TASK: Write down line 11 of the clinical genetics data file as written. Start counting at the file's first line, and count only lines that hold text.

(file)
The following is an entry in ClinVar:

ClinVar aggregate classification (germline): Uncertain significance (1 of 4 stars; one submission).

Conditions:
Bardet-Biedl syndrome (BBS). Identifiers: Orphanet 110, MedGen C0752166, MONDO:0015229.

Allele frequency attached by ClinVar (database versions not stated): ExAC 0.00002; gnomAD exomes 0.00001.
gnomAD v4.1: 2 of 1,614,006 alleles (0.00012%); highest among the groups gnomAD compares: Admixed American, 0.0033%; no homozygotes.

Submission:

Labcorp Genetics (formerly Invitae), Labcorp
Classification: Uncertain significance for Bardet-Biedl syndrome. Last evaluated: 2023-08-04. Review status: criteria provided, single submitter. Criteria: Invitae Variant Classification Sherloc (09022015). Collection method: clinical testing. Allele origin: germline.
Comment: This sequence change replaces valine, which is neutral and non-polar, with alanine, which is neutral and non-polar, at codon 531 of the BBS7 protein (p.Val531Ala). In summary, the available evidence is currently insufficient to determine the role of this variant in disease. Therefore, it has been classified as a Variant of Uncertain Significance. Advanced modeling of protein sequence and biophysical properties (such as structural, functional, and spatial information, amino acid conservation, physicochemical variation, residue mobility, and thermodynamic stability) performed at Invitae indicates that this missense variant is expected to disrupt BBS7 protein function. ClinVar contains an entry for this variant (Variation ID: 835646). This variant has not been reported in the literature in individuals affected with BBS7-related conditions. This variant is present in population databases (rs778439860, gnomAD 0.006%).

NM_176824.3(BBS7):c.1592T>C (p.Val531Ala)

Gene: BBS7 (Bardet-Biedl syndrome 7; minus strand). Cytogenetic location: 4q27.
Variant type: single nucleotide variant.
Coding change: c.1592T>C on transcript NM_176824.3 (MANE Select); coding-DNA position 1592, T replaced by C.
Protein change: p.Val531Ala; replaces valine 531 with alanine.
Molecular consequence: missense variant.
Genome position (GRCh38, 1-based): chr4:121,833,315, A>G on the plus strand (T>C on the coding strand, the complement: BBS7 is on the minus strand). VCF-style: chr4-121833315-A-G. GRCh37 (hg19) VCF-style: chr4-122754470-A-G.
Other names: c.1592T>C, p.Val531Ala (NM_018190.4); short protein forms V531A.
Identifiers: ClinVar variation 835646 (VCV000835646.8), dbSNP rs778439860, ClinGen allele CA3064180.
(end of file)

NM_176824.3(BBS7):c.1592T>C (p.Val531Ala)